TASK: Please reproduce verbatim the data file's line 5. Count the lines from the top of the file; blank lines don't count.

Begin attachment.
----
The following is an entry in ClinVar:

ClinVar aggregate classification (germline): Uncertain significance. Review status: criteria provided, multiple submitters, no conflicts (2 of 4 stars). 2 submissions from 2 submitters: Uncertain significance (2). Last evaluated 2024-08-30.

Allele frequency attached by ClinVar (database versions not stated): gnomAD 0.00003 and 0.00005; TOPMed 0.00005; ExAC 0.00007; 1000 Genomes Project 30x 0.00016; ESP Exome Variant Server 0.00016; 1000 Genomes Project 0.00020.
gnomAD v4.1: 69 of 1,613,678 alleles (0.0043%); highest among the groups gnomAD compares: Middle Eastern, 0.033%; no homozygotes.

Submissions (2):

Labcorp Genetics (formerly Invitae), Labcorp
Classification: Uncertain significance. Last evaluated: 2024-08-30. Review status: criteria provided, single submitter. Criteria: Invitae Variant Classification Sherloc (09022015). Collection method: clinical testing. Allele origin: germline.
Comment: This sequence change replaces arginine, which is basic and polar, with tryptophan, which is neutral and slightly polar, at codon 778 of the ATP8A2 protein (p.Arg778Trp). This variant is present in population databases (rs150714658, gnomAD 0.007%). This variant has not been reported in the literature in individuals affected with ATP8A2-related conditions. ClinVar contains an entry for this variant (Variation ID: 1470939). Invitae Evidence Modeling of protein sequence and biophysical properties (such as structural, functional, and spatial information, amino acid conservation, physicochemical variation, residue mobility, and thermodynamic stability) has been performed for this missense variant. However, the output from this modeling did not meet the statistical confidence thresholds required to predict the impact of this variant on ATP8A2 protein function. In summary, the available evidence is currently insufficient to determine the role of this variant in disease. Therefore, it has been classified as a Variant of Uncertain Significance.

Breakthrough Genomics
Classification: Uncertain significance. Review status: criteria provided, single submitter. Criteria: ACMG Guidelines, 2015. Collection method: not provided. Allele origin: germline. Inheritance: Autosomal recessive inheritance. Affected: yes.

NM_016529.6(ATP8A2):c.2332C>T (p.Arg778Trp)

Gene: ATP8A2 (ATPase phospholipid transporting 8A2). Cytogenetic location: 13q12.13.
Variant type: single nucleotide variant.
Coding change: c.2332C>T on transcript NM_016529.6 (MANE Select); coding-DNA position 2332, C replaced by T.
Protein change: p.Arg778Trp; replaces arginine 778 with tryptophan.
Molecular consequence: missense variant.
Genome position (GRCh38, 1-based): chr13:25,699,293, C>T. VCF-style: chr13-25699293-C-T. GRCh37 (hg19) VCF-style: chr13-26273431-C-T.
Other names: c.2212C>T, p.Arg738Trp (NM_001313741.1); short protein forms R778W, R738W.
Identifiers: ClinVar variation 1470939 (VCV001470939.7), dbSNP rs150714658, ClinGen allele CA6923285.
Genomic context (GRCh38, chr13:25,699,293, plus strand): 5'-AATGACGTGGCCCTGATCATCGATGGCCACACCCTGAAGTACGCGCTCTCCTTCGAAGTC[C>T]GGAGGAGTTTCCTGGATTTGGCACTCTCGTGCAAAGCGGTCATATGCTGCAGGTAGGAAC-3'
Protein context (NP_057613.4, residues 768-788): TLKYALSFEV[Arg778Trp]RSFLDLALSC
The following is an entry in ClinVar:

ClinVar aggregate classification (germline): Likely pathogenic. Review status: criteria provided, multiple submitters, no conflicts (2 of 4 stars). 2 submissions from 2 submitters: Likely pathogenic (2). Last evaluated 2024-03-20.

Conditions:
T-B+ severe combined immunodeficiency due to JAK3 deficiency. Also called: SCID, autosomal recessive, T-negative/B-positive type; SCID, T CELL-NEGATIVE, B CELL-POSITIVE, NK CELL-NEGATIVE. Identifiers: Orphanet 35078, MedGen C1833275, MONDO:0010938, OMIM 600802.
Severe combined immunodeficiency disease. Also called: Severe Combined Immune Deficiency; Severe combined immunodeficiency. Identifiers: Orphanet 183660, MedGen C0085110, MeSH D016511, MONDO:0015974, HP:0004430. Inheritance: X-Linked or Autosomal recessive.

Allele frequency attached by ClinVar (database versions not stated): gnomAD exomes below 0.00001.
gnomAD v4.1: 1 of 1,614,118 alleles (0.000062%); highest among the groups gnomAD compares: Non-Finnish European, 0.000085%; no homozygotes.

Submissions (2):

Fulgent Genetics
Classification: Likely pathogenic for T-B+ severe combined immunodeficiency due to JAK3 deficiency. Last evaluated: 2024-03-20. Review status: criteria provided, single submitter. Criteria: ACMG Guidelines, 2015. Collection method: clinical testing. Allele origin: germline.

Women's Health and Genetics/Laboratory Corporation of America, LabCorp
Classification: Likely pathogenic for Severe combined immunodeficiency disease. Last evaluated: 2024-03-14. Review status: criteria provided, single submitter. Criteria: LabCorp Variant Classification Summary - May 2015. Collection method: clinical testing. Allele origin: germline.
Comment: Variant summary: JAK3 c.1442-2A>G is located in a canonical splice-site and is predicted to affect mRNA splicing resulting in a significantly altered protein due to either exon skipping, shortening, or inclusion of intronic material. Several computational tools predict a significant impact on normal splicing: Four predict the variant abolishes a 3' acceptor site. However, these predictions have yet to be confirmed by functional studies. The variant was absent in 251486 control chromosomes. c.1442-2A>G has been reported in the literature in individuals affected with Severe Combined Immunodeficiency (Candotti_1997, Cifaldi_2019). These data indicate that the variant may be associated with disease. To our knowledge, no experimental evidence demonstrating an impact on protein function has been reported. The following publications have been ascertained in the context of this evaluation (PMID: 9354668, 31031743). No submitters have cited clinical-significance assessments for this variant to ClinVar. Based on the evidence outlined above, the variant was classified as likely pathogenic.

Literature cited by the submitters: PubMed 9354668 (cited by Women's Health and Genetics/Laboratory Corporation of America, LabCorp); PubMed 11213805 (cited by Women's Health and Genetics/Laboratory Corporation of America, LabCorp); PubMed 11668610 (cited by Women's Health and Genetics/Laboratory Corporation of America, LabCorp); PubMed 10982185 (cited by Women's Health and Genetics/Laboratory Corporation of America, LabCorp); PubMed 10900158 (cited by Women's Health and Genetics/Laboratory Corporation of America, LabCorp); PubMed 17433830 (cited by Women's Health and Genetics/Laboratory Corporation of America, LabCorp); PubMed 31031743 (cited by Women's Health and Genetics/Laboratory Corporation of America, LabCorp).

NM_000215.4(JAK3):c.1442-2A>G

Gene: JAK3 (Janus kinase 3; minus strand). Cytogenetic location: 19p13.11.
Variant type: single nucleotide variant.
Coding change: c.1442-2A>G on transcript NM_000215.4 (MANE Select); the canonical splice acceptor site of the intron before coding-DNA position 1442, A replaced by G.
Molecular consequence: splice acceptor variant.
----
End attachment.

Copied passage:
Submissions (2):